Every good team is lucky. The 2009 Yankees were good, and they threw wads of cash at three agents, but they were also lucky. Half of their lineup was 35 or older, and they all a) stayed healthy, and b) performed like All-Stars. The people who assumed they were guaranteed a championship at the start of the season were nuts. Ultimately correct, but nuts.
Please don’t take this as a slam on Brian Sabean, as if I were saying "Look how lucky this buffoon has been!" Every team is lucky in some way to have the good players they have. The Yankees were smart. The Yankees were rich. But if the Reds liked Derek Jeter more than Chad Mottola, the Yankees were screwed. Of course, then they would have drafted Calvin Murray and turned him into a Hall-of-Famer. But hang with me. This is a nod to the what-ifs that you don’t think about when you watch a good team, nothing more.
If any team in baseball offered him a major league contract, he would have giggled as he signed the deal. Any team wiling to guarantee him a spot on the 25-man-roster could have had him.
But that’s just one of 100 different reasons why the Giants are lucky to have watched Torres play as well as he has. If John Bowker hit half as well as the vocal minority thought he could, Torres would still be a fifth outfielder. If Aaron Rowand didn’t completely fall in the toilet, Torres would still be a bench player. If Mark DeRosa didn’t have a gummy coke bottle where his tendon should be, Torres would be a defensive replacement. The Giants had the good luck to have their outfield plans sabotaged by injury and poor performances.
Adam LaRoche: Oh, ants who collectively manage my finances, my agent says I should take the multi-year deal offered by the Giants, but I’m not sure. What you think?
Ants who collectively manage Adam LaRoche’s finances: ...
LaRoche: I never thought of it like that! Yeah, screw those guys. Thanks, ants who collectively manage my finances! I’ll wait for a better offer.
Ants who collectively manage Adam LaRoche’s finances: (...please to be leaving a sugar cube in the ant farm...)
Nick Johnson: I got a sugar cube for you, fellas. Wait, no, that’s a piece of bone. Now where did that one come from?
If one coach at Florida State didn’t have a Buster-related epiphany, Posey would be playing third base in the Yankees system right now. Instead, Posey was moved to catcher, which raised his draft stock up high enough for him to be a possibility for a team picking in the first ten picks of the amateur draft, which will eventually lead to world peace, Wyld Stallyns-style.
All of us have spent a few years laughing at the Orioles and Royals for picking non-Lincecums in the draft, so it’s time for a different approach. In the first eight games of 2005, the Dodgers beat the Giants four times. Odalis Perez was the winning pitcher twice. If the Dodgers don’t win those four games, the Diamondbacks or Rangers would have picked before the Giants, and surely one of them would have drafted Tim Lincecum. If Armando Benitez didn’t blow a ninth-inning lead against the Dodgers in this game, maybe Tim Lincecum wouldn’t be on the Giants.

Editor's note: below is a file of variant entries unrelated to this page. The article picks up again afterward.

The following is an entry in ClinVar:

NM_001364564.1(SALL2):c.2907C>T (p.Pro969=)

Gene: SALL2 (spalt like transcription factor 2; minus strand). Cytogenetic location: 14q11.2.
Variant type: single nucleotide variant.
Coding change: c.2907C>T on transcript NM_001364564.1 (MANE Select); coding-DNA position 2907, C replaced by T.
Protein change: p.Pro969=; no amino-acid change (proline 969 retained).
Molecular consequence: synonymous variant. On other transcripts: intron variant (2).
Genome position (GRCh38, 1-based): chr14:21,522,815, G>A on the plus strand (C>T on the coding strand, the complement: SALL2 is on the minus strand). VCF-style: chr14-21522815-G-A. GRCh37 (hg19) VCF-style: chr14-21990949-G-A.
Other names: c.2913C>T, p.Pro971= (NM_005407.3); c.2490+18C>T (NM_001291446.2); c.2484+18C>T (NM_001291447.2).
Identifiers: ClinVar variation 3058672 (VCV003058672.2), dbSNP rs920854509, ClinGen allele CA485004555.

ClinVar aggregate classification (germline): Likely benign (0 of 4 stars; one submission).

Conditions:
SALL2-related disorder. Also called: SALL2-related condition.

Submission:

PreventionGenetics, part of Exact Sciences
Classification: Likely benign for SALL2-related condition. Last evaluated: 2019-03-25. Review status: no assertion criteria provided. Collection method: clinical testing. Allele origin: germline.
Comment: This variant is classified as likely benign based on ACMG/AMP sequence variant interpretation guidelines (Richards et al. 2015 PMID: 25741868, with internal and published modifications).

Armando Benitez: responsible for Buster Posey and Tim Lincecum. That Armando guy is a regional hero.
Sure, 24 teams passed on Matt Cain in the first round of the 2002 draft, but I like to think that the real luck came when Cain’s mother put that second "T" down on the birth certificate. Experts in onomastics claim this is why the Giants have a tough, workmanlike pitcher instead of a syphilitic, complaining jackass.
Jonathan Sanchez and Brian Wilson
The Giants were fortunate that Dick Tidrow saw the projectability of Sanchez before anyone else, and they were lucky that Wilson blew his arm out at LSU. And instead of going back to the old "look at all the teams that passed in the draft!" gimmick again. Let’s just make a list of player with awesome names who were drafted in the 20+ rounds before both of these players:
Von David Stertzbach
I wouldn’t have been able to resist those names, either. So don’t feel bad, other teams.
I really, really like the players on this team -- not just because they’re winning and the team is good, but because they’re such a disparate bunch of goofballs. I’m more than a little fascinated with how the Giants came to have all of these guys. They have most of them through sound evaluation and smart decision-making. Here’s to the good fortune, though, that nudged things in the right direction.